The NHS has long relied on immigrant personnel, and restrictions to migration have an impact on its staffing. In the third piece for the Moving People feature, Anna Caceres writes about the fallacy of the ‘good’ migrant narrative.
How does state violence extend internationally? While historians often discuss global resistance to national dictatorships, Pablo Bradbury considers the international terrain of Argentine state terror.
Can refugee assistance become a way to contain? In the second piece for Moving People, Doina Anca Cretu explores how those fleeing Austria-Hungary’s peripheries in the First World War could also be immobilised as they were subject to stereotypes of criminalisation.
A look at the lives of early women physicians in India reveals the impact of social reform in on health outcomes. Dr. Krishnabai Kelavkar, who transformed maternal and infant health in the state of Kolhapur, is such a trailblazing woman, as Mrunamayee Satam writes.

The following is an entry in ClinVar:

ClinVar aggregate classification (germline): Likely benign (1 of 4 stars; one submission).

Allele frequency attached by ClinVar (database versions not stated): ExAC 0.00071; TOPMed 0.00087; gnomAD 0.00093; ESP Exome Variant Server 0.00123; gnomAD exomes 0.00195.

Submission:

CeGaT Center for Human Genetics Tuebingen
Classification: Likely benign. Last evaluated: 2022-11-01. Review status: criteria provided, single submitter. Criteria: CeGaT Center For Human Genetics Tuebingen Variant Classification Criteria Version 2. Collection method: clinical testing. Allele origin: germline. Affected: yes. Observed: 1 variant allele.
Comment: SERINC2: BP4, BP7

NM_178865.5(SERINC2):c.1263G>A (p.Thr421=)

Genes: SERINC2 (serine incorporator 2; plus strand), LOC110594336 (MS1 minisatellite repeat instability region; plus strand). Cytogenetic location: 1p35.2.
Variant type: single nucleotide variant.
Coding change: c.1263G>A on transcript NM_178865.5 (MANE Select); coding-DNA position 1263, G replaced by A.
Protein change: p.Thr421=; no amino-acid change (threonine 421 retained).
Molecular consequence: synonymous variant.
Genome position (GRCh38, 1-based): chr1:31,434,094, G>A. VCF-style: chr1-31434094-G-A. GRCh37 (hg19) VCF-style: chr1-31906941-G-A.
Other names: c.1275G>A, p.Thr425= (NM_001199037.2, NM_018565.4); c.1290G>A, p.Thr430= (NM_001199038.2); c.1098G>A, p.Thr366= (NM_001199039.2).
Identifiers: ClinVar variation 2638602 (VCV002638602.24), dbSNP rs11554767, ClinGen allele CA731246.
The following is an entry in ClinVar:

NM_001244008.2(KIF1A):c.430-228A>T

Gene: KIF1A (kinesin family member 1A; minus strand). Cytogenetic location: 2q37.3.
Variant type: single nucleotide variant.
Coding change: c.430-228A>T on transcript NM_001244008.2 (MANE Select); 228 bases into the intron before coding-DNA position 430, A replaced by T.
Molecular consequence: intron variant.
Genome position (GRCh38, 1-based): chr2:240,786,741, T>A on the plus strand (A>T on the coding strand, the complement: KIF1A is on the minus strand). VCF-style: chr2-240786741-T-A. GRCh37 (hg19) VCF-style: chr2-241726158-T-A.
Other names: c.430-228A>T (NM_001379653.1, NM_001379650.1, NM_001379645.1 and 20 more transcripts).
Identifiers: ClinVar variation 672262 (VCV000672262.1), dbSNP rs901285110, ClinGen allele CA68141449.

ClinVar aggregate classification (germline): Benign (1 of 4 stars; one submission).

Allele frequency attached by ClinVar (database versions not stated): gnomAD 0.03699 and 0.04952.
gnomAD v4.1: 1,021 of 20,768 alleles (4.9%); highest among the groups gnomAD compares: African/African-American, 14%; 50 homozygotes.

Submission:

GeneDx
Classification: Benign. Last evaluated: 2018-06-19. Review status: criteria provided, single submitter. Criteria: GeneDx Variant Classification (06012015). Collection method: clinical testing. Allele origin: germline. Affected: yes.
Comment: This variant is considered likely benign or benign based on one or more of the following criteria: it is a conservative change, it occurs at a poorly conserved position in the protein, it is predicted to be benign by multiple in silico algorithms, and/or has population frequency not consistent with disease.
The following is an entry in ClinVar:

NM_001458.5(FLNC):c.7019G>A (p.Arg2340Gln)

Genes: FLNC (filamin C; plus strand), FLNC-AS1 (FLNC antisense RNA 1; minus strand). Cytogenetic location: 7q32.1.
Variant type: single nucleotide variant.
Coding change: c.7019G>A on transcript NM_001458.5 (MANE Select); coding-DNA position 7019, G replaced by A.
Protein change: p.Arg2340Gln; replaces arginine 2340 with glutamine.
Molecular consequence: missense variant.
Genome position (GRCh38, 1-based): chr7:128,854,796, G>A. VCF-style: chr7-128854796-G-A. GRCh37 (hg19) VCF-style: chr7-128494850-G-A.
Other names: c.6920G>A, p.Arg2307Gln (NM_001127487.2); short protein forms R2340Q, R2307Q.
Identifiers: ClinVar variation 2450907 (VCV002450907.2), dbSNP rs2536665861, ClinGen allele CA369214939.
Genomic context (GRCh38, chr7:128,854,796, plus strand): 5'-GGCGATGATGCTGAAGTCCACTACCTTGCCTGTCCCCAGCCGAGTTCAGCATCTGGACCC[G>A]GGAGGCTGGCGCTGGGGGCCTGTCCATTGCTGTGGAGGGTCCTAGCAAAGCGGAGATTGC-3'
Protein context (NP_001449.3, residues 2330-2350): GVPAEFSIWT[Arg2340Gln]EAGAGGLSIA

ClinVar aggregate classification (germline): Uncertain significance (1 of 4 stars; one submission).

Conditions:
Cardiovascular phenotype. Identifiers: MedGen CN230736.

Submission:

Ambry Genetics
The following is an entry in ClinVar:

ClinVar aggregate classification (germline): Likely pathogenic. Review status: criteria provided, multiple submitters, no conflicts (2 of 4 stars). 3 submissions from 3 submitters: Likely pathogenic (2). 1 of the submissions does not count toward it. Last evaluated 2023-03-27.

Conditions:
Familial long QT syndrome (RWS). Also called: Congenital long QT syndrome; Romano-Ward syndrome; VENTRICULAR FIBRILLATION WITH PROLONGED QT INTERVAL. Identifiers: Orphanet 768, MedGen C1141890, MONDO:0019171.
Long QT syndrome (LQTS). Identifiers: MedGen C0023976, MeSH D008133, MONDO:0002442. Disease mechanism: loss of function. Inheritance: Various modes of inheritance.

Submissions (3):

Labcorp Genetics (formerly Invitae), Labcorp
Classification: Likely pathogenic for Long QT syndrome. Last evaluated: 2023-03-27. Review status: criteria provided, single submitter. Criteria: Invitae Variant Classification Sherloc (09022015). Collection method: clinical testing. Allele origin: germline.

This year’s Raphael Samuel Memorial Lecture will take place online on Wednesday 16 June. Hazel Carby will speak on ‘Imperial Sexual Economies’.
This is the first piece in a series titled Moving People. In exploring how people on the move are labelled, remembered, and constrained, it offers new understandings of the experiences (and inconsistencies) underpinning issues of immigration and asylum.
‘Care Experienced’ people are often denied agency and advocacy in the present. By uncovering histories of care and centring their voices, Kate Gibson writes, we can understand inequalities in the past and challenge them in the future.